Anyone with a qualifying disability gets special parking treatment in the state of California. To signal that a person qualifies, they are issued disabled person placards, disabled person plates or disabled person badges to use in their cars. The placards were once called "handicapped parking placards" but that is no longer the case.
There are rules and regulations in place to make sure that only those with true disabilities take advantage of the benefits of the disabled parking program and to ensure that other drivers follow the laws, too.
Disabled Placards Access in California
A disabled person qualifies for a disabled person placard, a disabled plate or a disabled travel badge if their mobility is impaired by a disability. California gives the medical professional who examines a person the final say in determining disabilities, but some conditions that qualify include:
- Loss of use of one or more lower extremities.
- Loss of use of both hands.
- Specific, documented visual problems.
- Inability to move without the aid of an assistive device.
- Diagnosed disease that substantially impairs or interferes with mobility.
Many diseases and conditions can qualify, including heart issues, autoimmune diseases like lupus or rheumatoid arthritis, severe arthritis, and a severe respiratory disease including any condition that requires the use of a portable oxygen tank. Other conditions that qualify include chronic inflammatory diseases, issues with vision or hearing, acute sunlight sensitivity, having a prosthetic limb or any condition that requires the use of a wheelchair, crutches or a Zimmer frame.
California’s Disabled Person Badge Program
The California Department of Motor Vehicles (DMV) administers the state’s disabled person badge program. A California resident with a permanent disability can get a permanent disabled person license plate or DMV placard to hang from the rear-view mirror of their car. The latter is appropriate when persons other than the disabled person drives the vehicle.
People who are disabled for a temporary injury or operation, or pregnant people, can get temporary placards to use for a finite period. The initial temporary placard is valid for six months, but can be renewed up to six times with a new doctor's certificate.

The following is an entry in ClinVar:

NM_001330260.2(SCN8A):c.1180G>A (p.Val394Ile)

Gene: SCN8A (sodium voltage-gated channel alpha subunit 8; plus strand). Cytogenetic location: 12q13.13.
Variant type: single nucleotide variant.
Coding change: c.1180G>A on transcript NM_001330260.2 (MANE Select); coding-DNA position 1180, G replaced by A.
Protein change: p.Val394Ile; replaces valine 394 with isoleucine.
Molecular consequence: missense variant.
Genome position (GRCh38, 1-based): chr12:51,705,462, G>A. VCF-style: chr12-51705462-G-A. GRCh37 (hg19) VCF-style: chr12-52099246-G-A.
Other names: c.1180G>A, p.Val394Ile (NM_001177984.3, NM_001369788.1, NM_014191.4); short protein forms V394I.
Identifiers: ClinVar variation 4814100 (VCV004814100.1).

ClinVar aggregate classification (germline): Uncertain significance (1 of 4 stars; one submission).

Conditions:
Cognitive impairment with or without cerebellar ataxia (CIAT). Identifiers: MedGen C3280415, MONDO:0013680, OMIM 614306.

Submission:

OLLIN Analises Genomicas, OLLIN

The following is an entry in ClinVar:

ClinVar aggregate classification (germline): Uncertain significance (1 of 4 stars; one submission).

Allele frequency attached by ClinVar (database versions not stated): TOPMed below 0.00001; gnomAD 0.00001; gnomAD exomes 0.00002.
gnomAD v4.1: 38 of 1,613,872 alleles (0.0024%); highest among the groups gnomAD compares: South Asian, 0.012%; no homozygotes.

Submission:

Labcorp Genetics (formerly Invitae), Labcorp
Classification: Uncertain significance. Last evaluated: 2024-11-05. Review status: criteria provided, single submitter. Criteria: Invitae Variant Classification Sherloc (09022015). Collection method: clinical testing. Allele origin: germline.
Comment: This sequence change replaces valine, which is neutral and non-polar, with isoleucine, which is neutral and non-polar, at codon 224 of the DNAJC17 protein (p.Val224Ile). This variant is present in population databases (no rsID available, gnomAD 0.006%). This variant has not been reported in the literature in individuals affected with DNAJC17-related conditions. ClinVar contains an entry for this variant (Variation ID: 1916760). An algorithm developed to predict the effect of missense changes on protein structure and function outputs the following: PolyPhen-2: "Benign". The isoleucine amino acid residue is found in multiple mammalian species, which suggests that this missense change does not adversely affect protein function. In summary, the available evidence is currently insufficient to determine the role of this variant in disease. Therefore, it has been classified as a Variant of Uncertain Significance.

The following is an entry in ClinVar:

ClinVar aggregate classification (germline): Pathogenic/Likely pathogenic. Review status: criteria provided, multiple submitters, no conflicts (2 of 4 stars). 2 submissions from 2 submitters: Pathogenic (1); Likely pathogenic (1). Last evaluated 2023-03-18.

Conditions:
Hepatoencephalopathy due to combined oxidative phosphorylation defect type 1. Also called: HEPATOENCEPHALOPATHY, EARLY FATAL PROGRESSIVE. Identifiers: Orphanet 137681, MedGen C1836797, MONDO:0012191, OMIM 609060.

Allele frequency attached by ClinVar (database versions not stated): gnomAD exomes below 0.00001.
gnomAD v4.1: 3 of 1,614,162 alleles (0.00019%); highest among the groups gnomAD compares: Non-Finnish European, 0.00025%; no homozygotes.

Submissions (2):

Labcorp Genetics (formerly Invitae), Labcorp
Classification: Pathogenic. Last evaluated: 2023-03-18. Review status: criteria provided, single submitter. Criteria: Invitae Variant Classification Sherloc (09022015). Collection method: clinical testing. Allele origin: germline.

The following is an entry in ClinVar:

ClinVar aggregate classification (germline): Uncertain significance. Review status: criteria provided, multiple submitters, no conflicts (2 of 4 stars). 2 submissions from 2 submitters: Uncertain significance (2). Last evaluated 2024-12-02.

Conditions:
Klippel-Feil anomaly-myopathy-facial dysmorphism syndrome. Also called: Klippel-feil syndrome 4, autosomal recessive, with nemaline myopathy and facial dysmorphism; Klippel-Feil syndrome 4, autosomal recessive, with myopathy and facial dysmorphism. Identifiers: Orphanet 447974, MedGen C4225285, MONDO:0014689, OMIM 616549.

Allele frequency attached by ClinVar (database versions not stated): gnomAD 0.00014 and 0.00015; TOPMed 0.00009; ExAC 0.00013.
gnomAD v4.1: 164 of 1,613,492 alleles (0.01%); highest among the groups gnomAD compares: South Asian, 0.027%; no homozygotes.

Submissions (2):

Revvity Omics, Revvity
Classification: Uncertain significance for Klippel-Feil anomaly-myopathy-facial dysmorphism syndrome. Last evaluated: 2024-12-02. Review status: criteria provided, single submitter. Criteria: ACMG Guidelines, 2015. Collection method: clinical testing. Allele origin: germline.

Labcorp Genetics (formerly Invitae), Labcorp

Travel placards are available for permanently disabled people who are traveling outside of their home state. These are valid for 30 days for traveling state residents, up to 90 days for a resident from another state who is traveling in California. Note that if disabled persons travel in California with disabled parking licenses from their own states without obtaining a travel placard from California, they are technically in violation of DMV regulations. However, law enforcement usually honors out-of-state disabled parking badges.
California Disabled Parking Privileges
Anyone with a disabled person parking placard, plate or badge is allowed to park in any any marked disabled parking space – the spaces marked with the international wheelchair symbol or with blue curbs. They can also park for an unlimited time in short-term spaces marked with a green curb.
These badges also allow parking in spaces designated for residents or merchants and at any metered space without paying. And the badge also triggers assistance at a service station. Attendants are required to fill a disabled person’s vehicle at self-service rates. The only exception is when only one employee is working at the service facility.
Note that a person with a disabled person placard does not have the right to park in the wheelchair access areas marked by stripes that is found beside disabled spaces. Nor can they use red, yellow or white curb spaces to park. Private spaces marked with a name or license plate number are also off-limits.
California Disabled Parking Badge Application
A person seeking a disabled parking badge, whether a placard or a license plate, must apply with the DMV and pay the fees when applicable. The first disabled plate and permanent placard are free. Temporary placards cost six dollars each.